Dead blow hammers and parts in vises - Page 5
Close
Login to Your Account
Page 5 of 5 FirstFirst ... 345
Results 81 to 92 of 92
  1. #81
    Join Date
    Jun 2012
    Country
    UNITED STATES
    State/Province
    Michigan
    Posts
    14,240
    Post Thanks / Like
    Likes (Given)
    4853
    Likes (Received)
    5133

    Default

    We used to set two .o10 (or so) precision shims under a part and feel if they were both tight, so knowing our part was down on the floor of the vise. the sure beast finding a to-size part is out of square.

    I almost never use a vise on a surface grinder because vises are rarely good enough for precision work.
    One can make a surface grinder vise by setting a part between two 123 blocks and then adding a C clamp to tighten the blocks on that part. (two C clamps even better).

    Yes with knowing first that your123 blocks are square/right angle.

  2. Likes Trueturning liked this post
  3. #82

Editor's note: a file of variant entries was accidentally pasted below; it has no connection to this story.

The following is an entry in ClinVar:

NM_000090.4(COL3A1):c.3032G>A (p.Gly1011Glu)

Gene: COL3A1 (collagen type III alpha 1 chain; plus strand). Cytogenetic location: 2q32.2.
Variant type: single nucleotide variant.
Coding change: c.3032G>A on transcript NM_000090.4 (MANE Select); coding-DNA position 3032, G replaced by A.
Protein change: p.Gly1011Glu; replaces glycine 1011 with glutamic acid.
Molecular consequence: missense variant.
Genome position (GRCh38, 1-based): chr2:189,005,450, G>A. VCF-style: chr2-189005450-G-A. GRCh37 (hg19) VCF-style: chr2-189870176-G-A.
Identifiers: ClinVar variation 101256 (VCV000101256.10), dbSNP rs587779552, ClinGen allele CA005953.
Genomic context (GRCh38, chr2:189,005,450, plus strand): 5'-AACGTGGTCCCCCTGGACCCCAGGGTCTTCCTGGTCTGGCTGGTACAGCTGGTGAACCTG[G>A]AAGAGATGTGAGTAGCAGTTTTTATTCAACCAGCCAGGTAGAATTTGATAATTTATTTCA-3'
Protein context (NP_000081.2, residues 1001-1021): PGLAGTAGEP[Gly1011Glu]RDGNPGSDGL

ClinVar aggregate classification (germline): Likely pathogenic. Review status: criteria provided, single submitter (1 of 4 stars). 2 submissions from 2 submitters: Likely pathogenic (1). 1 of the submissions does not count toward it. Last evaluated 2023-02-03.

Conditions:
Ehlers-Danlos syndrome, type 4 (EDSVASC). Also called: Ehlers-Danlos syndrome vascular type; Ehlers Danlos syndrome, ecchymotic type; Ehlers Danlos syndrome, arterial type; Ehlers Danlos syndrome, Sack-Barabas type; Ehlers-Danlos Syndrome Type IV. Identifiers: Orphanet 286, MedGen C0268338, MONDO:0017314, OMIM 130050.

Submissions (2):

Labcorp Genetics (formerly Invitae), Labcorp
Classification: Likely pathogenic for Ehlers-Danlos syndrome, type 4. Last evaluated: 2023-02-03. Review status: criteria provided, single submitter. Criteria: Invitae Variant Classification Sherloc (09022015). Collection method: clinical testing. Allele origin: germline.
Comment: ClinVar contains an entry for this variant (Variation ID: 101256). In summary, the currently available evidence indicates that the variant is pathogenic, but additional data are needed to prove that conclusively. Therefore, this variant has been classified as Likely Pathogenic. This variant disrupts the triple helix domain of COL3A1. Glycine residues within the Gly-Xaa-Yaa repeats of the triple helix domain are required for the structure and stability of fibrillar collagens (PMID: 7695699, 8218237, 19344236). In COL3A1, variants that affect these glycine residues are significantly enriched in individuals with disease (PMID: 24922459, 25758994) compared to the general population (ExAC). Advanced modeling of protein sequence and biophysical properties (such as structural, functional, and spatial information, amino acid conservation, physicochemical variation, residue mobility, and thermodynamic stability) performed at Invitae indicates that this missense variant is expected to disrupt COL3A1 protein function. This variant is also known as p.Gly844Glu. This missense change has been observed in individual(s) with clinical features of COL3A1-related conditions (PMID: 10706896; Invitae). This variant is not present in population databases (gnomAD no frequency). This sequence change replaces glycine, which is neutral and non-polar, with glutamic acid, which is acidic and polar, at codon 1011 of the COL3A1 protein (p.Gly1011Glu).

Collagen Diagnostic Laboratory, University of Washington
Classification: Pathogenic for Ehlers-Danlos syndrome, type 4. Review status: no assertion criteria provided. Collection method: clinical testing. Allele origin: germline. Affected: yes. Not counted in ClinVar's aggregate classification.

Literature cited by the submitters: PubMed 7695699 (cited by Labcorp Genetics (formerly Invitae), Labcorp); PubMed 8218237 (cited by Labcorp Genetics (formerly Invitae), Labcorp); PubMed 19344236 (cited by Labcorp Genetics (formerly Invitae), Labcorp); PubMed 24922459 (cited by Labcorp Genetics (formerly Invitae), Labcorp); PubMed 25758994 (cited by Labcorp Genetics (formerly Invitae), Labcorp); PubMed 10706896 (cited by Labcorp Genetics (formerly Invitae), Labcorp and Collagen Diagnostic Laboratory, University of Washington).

Join Date
    Jul 2012
    Country
    UNITED STATES
    State/Province
    Washington
    Posts
    3,499
    Post Thanks / Like
    Likes (Given)
    1427
    Likes (Received)
    1558

    Default

    Quote Originally Posted by Corn View Post
    Sorry to bring this old thread up. I was wondering is there any chance that with smaller mills like robodrill or speedio which uses linear ways to actually balls (linear way guide internal balls) denting the ways when hammering down the stock? Of course with box way machine it's not a thing but linear ways where the surface area for contact is very small, is there a chance to do harm. I'm not talking about sledge and crazy beating..

    Not when done right. The trick to using a dead blow hammer to seat a part in a vise or fixture is to tap on it just hard enough to seat it, too hard and the part will bounce back up. With the right hammer it doesn't take much force. If a machine can survive crashing the Z axis into a part then tapping parts down is a non-issue.